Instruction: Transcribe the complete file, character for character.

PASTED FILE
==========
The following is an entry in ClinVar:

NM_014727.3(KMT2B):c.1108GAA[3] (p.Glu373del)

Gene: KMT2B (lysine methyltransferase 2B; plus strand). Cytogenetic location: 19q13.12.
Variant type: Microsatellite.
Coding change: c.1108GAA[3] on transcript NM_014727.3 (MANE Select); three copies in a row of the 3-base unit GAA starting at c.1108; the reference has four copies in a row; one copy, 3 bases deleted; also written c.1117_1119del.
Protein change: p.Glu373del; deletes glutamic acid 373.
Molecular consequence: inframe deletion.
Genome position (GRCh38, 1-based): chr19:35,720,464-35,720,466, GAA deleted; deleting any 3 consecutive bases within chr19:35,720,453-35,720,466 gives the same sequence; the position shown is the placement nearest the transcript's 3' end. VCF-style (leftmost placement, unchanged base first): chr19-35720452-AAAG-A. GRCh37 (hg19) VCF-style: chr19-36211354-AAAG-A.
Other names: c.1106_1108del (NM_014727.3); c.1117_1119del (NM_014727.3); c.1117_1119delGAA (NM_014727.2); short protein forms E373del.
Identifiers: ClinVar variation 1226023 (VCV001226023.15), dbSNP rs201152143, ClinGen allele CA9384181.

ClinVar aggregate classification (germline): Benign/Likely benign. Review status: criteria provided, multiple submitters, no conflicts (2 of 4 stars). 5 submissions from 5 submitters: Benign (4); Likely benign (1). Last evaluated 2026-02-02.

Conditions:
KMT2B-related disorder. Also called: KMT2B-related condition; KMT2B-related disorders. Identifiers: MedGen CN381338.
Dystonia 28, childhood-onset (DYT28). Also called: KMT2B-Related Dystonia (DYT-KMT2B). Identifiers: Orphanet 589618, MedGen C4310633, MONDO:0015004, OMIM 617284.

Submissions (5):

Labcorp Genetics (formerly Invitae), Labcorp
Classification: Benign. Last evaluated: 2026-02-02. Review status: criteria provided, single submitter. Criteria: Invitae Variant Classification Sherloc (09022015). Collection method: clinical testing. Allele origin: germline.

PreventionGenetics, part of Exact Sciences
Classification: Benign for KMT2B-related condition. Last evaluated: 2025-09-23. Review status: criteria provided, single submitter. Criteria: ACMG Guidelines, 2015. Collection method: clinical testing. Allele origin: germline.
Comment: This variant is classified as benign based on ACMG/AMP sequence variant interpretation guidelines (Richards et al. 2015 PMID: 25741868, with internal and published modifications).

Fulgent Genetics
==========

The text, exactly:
The following is an entry in ClinVar:

NM_014727.3(KMT2B):c.1108GAA[3] (p.Glu373del)

Gene: KMT2B (lysine methyltransferase 2B; plus strand). Cytogenetic location: 19q13.12.
Variant type: Microsatellite.
Coding change: c.1108GAA[3] on transcript NM_014727.3 (MANE Select); three copies in a row of the 3-base unit GAA starting at c.1108; the reference has four copies in a row; one copy, 3 bases deleted; also written c.1117_1119del.
Protein change: p.Glu373del; deletes glutamic acid 373.
Molecular consequence: inframe deletion.
Genome position (GRCh38, 1-based): chr19:35,720,464-35,720,466, GAA deleted; deleting any 3 consecutive bases within chr19:35,720,453-35,720,466 gives the same sequence; the position shown is the placement nearest the transcript's 3' end. VCF-style (leftmost placement, unchanged base first): chr19-35720452-AAAG-A. GRCh37 (hg19) VCF-style: chr19-36211354-AAAG-A.
Other names: c.1106_1108del (NM_014727.3); c.1117_1119del (NM_014727.3); c.1117_1119delGAA (NM_014727.2); short protein forms E373del.
Identifiers: ClinVar variation 1226023 (VCV001226023.15), dbSNP rs201152143, ClinGen allele CA9384181.

ClinVar aggregate classification (germline): Benign/Likely benign. Review status: criteria provided, multiple submitters, no conflicts (2 of 4 stars). 5 submissions from 5 submitters: Benign (4); Likely benign (1). Last evaluated 2026-02-02.

Conditions:
KMT2B-related disorder. Also called: KMT2B-related condition; KMT2B-related disorders. Identifiers: MedGen CN381338.
Dystonia 28, childhood-onset (DYT28). Also called: KMT2B-Related Dystonia (DYT-KMT2B). Identifiers: Orphanet 589618, MedGen C4310633, MONDO:0015004, OMIM 617284.

Submissions (5):

Labcorp Genetics (formerly Invitae), Labcorp
Classification: Benign. Last evaluated: 2026-02-02. Review status: criteria provided, single submitter. Criteria: Invitae Variant Classification Sherloc (09022015). Collection method: clinical testing. Allele origin: germline.

PreventionGenetics, part of Exact Sciences
Classification: Benign for KMT2B-related condition. Last evaluated: 2025-09-23. Review status: criteria provided, single submitter. Criteria: ACMG Guidelines, 2015. Collection method: clinical testing. Allele origin: germline.
Comment: This variant is classified as benign based on ACMG/AMP sequence variant interpretation guidelines (Richards et al. 2015 PMID: 25741868, with internal and published modifications).

Fulgent Genetics